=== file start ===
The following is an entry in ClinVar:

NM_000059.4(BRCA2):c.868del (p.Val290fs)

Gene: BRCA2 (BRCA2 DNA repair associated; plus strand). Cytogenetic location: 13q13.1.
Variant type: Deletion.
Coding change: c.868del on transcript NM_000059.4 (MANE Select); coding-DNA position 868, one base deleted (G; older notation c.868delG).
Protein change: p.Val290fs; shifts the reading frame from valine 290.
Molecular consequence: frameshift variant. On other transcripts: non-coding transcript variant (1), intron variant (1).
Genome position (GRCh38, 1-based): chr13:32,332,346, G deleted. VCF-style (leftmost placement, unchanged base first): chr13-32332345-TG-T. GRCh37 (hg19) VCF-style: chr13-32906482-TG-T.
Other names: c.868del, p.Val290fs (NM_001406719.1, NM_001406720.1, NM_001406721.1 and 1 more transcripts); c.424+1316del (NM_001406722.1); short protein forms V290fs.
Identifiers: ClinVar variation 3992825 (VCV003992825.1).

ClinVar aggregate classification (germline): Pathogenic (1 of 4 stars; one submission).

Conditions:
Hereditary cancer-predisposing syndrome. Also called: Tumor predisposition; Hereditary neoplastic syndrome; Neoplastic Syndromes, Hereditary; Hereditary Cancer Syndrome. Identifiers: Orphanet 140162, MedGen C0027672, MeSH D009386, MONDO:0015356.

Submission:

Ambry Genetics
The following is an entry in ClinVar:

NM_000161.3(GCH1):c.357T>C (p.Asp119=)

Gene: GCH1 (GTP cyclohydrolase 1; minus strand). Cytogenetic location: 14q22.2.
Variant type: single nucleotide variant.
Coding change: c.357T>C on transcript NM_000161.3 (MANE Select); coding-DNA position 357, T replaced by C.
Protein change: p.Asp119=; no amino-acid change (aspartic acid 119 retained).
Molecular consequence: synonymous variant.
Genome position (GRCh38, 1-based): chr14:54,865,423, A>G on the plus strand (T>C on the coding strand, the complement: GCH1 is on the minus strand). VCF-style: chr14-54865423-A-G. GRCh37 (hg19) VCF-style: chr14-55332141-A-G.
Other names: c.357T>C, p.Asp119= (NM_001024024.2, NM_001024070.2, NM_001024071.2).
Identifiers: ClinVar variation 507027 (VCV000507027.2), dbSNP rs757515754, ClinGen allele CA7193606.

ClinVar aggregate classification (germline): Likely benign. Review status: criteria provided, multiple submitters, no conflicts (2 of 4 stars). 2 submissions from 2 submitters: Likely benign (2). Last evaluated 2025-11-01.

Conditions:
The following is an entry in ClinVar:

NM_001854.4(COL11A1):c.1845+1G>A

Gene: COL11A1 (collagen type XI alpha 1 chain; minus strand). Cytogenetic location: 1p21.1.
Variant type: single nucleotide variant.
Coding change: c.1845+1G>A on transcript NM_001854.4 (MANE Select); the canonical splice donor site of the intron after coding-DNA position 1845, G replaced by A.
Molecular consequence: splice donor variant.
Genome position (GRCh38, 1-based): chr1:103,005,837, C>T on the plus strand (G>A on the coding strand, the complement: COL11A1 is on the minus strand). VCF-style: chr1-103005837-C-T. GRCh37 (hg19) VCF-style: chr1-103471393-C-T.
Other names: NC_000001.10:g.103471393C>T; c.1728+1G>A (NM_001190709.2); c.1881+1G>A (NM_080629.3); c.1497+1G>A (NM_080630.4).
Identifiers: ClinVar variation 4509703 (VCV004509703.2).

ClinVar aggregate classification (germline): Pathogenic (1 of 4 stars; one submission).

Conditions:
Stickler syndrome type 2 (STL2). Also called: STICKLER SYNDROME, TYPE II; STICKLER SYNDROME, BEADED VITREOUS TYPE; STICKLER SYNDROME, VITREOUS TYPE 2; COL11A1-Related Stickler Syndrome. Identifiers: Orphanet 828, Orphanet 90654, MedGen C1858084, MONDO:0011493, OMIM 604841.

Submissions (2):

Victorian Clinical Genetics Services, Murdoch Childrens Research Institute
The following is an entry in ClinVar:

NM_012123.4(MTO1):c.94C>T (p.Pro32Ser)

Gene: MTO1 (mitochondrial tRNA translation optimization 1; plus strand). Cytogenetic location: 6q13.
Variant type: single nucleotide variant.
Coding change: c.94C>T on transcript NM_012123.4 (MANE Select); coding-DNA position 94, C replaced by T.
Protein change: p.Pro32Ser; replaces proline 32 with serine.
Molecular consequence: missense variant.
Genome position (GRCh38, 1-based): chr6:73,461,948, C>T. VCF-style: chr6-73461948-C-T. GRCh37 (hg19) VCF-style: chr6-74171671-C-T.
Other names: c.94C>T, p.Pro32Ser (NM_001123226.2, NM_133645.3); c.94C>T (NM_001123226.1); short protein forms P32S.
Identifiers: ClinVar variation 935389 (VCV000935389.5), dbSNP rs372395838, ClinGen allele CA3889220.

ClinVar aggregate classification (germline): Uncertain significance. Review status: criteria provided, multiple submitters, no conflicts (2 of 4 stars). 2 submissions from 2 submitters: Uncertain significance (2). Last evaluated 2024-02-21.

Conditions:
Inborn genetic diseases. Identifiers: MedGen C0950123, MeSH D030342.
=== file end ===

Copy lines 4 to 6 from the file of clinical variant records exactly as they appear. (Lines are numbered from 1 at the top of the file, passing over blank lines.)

Variant type: Deletion.
Coding change: c.868del on transcript NM_000059.4 (MANE Select); coding-DNA position 868, one base deleted (G; older notation c.868delG).
Protein change: p.Val290fs; shifts the reading frame from valine 290.